Where your morals grow: Crowded House and Mansions in Slums.
Once upon a time, a song was heard. It spoke of mansions in slums, trampolines in front rooms, caravans in hills and laughing at yourself. But is it the despair of the catch-22 of the debt/quality of life balancing act of contemporary society? Or rhetorical questioning of the spiritual pressure in a world that revolves around money?
Where ever it sits in the ideological spectrum, this song introduced the concepts of altruism to a twelve year old girl’s world. Fairy tales reverberated those themes, in highly abstract and supernatural fashion, depicting costs and benefits of giving over receiving; promising great rewards for living according to those lessons. “Donkey Skin” and “Mother Holle” issued dire warnings of consequences for laziness and greed, while promising great rewards for kindness and compassion.
“Mansion in the Slums” was that song, which used words she could understand within her reality. She saw possibility because of those words and sowed ideas of how she wanted her life to look. Too quickly in time, she would rely on those words, as pollution of realities of (small town) life seeped into her experience.
Abuses – the likes of which were beyond the scope of reasonability and the law – stole beloved friends. Acts of violence slapped mortality and fallibility of the human body into the foreground of her life. Growled threats and poisonous jealousies combined, cracking the foundation of her innocence. She felt trapped in a twisted version of those fraudulent tales, with their broken promises of bad people and their selfish, cruel actions getting them their duly earned punishment.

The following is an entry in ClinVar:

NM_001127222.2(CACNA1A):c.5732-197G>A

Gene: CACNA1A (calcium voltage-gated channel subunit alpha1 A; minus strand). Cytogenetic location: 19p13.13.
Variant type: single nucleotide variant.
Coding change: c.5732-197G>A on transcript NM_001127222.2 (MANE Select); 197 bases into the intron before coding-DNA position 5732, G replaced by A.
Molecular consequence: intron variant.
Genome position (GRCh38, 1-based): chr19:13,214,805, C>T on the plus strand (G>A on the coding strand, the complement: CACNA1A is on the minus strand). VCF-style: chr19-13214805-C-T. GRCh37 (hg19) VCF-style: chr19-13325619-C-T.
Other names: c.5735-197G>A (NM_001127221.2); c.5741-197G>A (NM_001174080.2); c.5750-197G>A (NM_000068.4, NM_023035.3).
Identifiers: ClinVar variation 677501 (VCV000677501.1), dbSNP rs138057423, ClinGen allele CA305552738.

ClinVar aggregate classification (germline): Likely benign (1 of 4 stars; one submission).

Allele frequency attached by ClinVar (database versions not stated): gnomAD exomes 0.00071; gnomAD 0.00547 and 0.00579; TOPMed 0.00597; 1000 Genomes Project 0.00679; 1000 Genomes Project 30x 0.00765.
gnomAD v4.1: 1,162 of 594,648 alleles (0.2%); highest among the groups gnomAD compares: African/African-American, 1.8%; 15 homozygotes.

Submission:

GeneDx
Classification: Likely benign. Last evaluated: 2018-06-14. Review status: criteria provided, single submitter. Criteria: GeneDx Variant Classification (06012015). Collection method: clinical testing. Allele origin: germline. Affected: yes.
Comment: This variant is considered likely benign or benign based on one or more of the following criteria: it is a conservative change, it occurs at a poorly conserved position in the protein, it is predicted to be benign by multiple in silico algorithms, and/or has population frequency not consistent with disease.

Worry was constant: What would the next minutes, hours, day bring? More threats? More isolation? How on earth was she supposed to deal with this? This was way beyond the petty jealousy, healthy competition, mild envy she had experienced in normal childhood squabbles. Oh, no… This was pack mentality. But who or what was the pack? Their faces, their names… Unknown, vindictive and anonymous. Shiftless and shapeless, but so crushingly powerful. But, she had found that song.
Her adolescence bore the fruit of shattered illusions created by those stories – the reality that goodness and kindness brought no reward, instead summoned the attention of those who were cruel, malicious and unkind. Her inability to comprehend how crimes against the laws of “What Is Right” and “How Things Are Meant To Work” could go unpunished. Those crimes and lack of consequence crushed her ability to trust those around her. She never recovered the innocence, light and love she had been before her heart and trust was broken. But, she still had that song.
It was a constant desire through all of this, that she would never build a mansion in a slum, or gain from another person’s expense. She lived better because of that song. She lived longer because of that song.